The Baby Swag points out that Britax B-Nimble strolls were recalled after the company received about seven reports that there was a huge issue with the item’s breaks. Apparently if a mother or father tried to press the brake pedal, the stroller’s brakes would give a click that would give the impression that they were in use when in reality they weren’t.
New Parents adds that the recall primarily affected the U311771, U311773, U311775 and U311780 models, which were primarily manufactured on or around August 1, 2010 and the company offered to give families that had purchased the affected strollers a freebie as compensation.
Parents notes that on February 3, 2012 Bumbleride Inc. announced that there was a recall of 28,000 Indie and Indie Twin strollers and the affected models were the IT-108, IT-111, and IT-305 models that were built and sold from January 2009 and August 2011.
The front wheel of the affected strollers was pretty fragile and that meant that it could easily break apart at the axle hub, which could possibly lead to the item tipping and falling over. They knew this was a huge no-no for parents and announced that any family that had one of the defective strollers could contact them to receive a free front wheel retrofit kit.
The Baby Swag writes that millions of the Mamas and Papas Armadillo stroller models (including the Armadillo Flip and the Armadillo Flip XT) that were sold from August 2014 until April 2016 had to be recalled because it was deemed too hazardous for children and their parents to safely use at all.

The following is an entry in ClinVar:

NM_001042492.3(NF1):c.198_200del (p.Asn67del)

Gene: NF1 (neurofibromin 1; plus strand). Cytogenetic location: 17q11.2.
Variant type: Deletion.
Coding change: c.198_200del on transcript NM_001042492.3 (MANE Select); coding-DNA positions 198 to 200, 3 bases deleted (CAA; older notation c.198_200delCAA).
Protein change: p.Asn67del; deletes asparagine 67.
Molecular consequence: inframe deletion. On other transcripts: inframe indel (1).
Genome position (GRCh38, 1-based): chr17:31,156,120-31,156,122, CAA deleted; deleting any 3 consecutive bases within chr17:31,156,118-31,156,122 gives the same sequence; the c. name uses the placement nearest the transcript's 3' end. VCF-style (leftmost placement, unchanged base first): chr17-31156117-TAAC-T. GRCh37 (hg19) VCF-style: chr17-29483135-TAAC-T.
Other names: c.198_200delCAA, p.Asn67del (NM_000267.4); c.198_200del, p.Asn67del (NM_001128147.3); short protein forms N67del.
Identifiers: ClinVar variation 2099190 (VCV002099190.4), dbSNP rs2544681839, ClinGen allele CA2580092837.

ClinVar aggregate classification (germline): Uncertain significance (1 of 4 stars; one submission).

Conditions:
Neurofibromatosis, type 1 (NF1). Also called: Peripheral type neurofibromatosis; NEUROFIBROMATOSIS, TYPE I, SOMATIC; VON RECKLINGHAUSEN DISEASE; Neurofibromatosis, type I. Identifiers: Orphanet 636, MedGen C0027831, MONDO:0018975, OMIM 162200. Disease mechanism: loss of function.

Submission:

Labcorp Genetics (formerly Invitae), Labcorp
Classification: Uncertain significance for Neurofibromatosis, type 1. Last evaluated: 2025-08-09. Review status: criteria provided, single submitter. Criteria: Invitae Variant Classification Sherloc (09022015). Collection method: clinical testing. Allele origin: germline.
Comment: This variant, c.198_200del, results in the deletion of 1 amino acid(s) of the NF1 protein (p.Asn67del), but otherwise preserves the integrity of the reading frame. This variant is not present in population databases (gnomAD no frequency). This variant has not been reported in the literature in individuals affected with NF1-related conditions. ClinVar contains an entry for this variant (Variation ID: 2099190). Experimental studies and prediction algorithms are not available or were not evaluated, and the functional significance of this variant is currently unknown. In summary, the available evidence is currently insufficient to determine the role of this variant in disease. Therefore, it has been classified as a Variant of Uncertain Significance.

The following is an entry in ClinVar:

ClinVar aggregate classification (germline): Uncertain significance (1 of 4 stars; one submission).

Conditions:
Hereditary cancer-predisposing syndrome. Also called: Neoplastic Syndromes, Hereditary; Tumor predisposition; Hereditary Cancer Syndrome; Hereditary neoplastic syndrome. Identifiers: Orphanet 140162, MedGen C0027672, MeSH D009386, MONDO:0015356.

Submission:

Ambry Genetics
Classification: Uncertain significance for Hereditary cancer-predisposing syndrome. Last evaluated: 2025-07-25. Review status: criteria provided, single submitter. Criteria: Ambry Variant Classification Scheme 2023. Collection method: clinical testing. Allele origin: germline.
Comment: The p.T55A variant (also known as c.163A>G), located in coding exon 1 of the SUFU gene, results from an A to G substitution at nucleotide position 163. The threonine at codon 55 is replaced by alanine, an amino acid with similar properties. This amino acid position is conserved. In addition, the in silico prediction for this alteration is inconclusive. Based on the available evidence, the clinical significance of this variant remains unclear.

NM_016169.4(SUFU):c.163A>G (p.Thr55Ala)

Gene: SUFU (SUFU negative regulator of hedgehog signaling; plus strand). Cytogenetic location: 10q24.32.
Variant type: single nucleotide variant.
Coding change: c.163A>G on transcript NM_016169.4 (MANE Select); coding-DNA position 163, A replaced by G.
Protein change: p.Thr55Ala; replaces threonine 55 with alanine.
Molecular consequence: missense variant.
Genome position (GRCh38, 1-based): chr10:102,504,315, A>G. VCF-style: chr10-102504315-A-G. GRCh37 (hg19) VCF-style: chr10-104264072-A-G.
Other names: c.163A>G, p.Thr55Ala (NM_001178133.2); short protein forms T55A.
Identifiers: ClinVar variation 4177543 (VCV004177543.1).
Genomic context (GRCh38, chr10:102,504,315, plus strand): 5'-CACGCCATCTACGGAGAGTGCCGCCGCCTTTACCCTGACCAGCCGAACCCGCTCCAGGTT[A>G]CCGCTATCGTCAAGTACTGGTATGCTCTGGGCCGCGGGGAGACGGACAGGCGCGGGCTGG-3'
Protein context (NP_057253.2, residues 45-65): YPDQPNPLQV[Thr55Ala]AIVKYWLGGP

CNN adds that the Consumer Product Safety Commission received 10 reports of the seats tipping back with no warning to either parents or the child occupying the stroller. Thankfully, no child had to be taken to see their pediatrician because they received a few boo-boos from the defective stroller.
The Baby Swag writes that Kolcraft received up to five reports of someone having to be rushed to the doctor as soon as possible due to the fact that their fingers got stuck in the hinge mechanism that adjust the stroller’s handlebars and couldn’t be removed quick enough to prevent something from happening, which is what prompted their official recall on June 14, 2012.
The affected models included three and four wheeled strollers with the model numbers ZL002, ZL005, ZL008, ZL015, and ZL018. The Consumer Product Safety Commission adds that Kolcraft had to recall at least 36,000 of these defective strollers to make sure that no one else had to run to the doctor for help.